Veteran Spey Instructors at The Sandy River Spey Clave
Sign up for the $10 casting class here.
Day One (Friday, May 18) is Beginners Day, which features programs for beginning Spey caster/anglers. All presentations on Friday are designed to give the learning angler a foundation of good basics. Day Two (Saturday, May 19) expands on what Day One has taught you.
Any championship class athlete will tell you that the reason that they excelled in their sport was because of a solid understanding of the basic principles involve. Then lots of hard work was applied to perfect the understanding of those basic principles.
After 37-years of guiding anglers for steelhead, I have come to the conclusion that the main ingredient that separates anglers who do, from those that don't catch steelhead are casting skills. It was that way when everyone fish single-hand rods and is still the same now that two-handers are more popular. Distance isn't the only way to measure good casters from bad. Casting accuracy plays a part, but too does down time. Anglers who spend a lot of time untangling their line, or dealing with wind knots spend a lot of time with their fly out of the water, and we all know that it is hard to catch fish when the fly is out of the water. Anglers who can reach far have advantages, but anglers who can maintain a steady rhythm of presentations might have even more advantage. Solid basic casting skills burn less energy, and keep the fly in the water more, and make cleaner presentations. Steelhead are hard to catch. You can never know too much. You can never have too good of understanding of basics.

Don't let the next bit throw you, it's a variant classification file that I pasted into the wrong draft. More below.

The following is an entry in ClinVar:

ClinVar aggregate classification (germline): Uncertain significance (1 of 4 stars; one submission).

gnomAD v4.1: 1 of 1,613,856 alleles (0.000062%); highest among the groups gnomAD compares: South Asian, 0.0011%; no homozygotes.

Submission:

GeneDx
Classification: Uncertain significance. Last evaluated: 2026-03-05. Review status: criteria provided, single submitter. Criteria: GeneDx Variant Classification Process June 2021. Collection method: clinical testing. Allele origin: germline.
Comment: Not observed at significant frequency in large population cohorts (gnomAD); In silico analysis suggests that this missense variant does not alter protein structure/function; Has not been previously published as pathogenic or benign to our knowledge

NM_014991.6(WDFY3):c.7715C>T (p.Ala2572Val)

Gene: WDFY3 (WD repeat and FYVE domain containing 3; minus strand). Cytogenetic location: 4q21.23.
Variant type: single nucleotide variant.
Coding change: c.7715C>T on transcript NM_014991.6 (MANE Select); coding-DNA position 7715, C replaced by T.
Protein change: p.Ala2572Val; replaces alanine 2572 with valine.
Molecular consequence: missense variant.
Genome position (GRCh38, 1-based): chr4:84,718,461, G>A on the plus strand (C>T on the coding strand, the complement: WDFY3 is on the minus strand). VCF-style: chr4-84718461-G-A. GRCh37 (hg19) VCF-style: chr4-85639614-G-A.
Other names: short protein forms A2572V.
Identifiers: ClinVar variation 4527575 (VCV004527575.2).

You were introduced to the first six female presenters last week. Two of the ladies featured on Beginners Day are multi time World Champion distance Spey casters, yet they are humble enough to teach basics to beginners.
Here are the first six male presenters in order of presentations for 2018. The instructors involved represent more than a hundred of year of high level teaching experience.
A casting demonstration by Mark Bachmann during an Echo Instructor's Rod YouTube commercial:
Oregon Fly Fishing Outfitter/Guide and Fly fishing Instructor since 1981. "Wild steelhead and wild steelhead rivers are my obsession. I have
been catching steelhead with flies since 1963. There is no substitute
for the experience. Nothing teaches more about fishing than catching
fish. My goal as a fly fishing guide, and fly fishing instructor is to
impart my experience to you, so that you too can be successful as an
angler. Hopefully we will become good buddies while we are together."
9:00-9:30 a.m. Program by Mark Bachmann
The most basic information: How does a single-hand or two-hand fly rod
work for you? The best athletes in any sport have the best fundamentals.
This program is about essential casting fundamentals.
name is Phil Hawkins, though almost everyone knows me as Hawkeye. I
love to fish. But I really love to guide, especially for steelhead.
Taking people down the river and helping them with their casting and
fishing skills – or just watching them have a good time – is what it's
I'm a low-key guy. The only thing I get excited about is watching
someone get a grab—or better yet, hearing the cry "Fish On!" As we come